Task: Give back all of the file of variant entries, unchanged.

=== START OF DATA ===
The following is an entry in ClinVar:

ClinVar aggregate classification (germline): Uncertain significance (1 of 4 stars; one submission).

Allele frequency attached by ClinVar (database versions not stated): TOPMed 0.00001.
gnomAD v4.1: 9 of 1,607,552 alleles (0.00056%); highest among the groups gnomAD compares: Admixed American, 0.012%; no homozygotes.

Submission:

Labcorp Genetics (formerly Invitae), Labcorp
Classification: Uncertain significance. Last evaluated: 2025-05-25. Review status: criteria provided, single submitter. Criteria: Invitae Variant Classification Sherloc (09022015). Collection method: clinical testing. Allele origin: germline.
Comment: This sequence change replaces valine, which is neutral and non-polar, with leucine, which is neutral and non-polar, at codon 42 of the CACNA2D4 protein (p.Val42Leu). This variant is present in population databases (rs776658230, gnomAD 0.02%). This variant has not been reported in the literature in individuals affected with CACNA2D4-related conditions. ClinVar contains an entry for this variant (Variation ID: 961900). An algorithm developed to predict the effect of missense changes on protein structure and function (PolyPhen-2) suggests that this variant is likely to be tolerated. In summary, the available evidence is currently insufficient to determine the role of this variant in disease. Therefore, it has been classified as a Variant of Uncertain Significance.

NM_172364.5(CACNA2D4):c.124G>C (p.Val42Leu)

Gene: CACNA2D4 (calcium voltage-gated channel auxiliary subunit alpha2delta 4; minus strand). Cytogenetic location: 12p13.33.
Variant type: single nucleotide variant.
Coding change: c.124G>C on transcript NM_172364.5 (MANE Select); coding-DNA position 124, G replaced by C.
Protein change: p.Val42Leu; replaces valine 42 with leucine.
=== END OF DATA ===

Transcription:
The following is an entry in ClinVar:

ClinVar aggregate classification (germline): Uncertain significance (1 of 4 stars; one submission).

Allele frequency attached by ClinVar (database versions not stated): TOPMed 0.00001.
gnomAD v4.1: 9 of 1,607,552 alleles (0.00056%); highest among the groups gnomAD compares: Admixed American, 0.012%; no homozygotes.

Submission:

Labcorp Genetics (formerly Invitae), Labcorp
Classification: Uncertain significance. Last evaluated: 2025-05-25. Review status: criteria provided, single submitter. Criteria: Invitae Variant Classification Sherloc (09022015). Collection method: clinical testing. Allele origin: germline.
Comment: This sequence change replaces valine, which is neutral and non-polar, with leucine, which is neutral and non-polar, at codon 42 of the CACNA2D4 protein (p.Val42Leu). This variant is present in population databases (rs776658230, gnomAD 0.02%). This variant has not been reported in the literature in individuals affected with CACNA2D4-related conditions. ClinVar contains an entry for this variant (Variation ID: 961900). An algorithm developed to predict the effect of missense changes on protein structure and function (PolyPhen-2) suggests that this variant is likely to be tolerated. In summary, the available evidence is currently insufficient to determine the role of this variant in disease. Therefore, it has been classified as a Variant of Uncertain Significance.

NM_172364.5(CACNA2D4):c.124G>C (p.Val42Leu)

Gene: CACNA2D4 (calcium voltage-gated channel auxiliary subunit alpha2delta 4; minus strand). Cytogenetic location: 12p13.33.
Variant type: single nucleotide variant.
Coding change: c.124G>C on transcript NM_172364.5 (MANE Select); coding-DNA position 124, G replaced by C.
Protein change: p.Val42Leu; replaces valine 42 with leucine.